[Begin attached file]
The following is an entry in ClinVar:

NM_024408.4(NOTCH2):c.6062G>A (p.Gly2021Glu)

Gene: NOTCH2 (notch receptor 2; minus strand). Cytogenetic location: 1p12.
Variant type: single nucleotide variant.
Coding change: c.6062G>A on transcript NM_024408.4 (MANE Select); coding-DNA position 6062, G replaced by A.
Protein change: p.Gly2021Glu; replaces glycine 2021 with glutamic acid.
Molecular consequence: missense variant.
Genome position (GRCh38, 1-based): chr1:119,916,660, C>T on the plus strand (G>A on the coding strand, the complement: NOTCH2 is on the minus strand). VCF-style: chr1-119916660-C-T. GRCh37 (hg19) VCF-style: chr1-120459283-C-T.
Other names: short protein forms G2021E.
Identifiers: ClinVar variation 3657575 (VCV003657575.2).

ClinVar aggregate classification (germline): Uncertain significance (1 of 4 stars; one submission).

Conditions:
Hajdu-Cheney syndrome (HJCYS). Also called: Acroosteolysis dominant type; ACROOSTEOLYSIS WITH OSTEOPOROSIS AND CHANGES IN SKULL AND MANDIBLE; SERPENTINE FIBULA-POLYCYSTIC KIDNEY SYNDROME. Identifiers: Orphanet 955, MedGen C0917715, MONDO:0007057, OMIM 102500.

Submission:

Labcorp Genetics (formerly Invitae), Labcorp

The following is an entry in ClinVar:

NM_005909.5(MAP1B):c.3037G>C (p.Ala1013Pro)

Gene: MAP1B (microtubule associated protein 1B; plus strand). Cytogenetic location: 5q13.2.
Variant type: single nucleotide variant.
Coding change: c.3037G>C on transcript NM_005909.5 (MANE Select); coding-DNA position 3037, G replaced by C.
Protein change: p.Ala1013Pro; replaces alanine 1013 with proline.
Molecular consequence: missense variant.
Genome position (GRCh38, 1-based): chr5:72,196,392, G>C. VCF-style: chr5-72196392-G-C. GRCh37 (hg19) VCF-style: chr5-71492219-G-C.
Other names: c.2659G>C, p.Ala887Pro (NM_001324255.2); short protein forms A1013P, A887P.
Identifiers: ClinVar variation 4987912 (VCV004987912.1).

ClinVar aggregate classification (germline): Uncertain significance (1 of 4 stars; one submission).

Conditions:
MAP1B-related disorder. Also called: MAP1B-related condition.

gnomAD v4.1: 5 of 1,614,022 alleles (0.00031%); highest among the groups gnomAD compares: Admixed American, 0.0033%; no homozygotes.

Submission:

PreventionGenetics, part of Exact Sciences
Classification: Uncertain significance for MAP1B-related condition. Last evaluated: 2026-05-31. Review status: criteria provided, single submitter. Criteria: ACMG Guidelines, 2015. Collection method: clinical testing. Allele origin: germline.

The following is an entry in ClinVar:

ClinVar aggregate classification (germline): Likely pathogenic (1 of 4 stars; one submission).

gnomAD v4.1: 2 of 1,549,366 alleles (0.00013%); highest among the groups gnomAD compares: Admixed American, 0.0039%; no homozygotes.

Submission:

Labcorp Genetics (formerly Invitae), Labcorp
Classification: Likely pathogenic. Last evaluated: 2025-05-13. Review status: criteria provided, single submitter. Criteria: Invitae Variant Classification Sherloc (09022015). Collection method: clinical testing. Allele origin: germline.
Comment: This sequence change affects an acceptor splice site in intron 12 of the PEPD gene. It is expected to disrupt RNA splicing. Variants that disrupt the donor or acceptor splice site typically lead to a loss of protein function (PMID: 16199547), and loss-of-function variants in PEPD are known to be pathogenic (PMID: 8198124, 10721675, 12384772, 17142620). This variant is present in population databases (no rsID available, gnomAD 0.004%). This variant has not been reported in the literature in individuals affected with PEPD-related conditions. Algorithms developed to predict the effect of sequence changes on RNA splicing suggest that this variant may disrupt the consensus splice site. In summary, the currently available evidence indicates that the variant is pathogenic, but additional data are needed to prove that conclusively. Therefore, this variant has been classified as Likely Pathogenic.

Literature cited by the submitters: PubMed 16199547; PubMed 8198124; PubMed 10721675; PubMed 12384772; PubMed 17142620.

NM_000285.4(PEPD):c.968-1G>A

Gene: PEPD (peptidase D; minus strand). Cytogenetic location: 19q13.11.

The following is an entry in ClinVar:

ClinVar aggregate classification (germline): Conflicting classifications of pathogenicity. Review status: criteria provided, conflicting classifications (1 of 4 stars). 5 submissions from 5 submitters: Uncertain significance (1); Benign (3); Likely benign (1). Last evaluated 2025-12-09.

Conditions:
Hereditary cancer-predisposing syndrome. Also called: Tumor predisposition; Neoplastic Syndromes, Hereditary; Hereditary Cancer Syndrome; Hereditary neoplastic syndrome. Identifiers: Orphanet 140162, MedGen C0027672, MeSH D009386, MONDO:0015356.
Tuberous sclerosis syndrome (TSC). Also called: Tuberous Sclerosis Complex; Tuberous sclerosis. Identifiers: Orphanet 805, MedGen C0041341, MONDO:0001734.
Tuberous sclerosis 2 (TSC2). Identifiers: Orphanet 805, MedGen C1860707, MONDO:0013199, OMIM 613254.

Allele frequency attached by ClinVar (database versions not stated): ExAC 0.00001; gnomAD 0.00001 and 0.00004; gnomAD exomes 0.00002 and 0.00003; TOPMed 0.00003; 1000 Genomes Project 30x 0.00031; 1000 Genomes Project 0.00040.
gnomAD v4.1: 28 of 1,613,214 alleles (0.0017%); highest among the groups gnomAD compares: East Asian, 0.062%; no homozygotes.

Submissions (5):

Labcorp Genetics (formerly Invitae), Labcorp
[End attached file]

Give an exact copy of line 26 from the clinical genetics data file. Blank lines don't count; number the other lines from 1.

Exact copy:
ClinVar aggregate classification (germline): Uncertain significance (1 of 4 stars; one submission).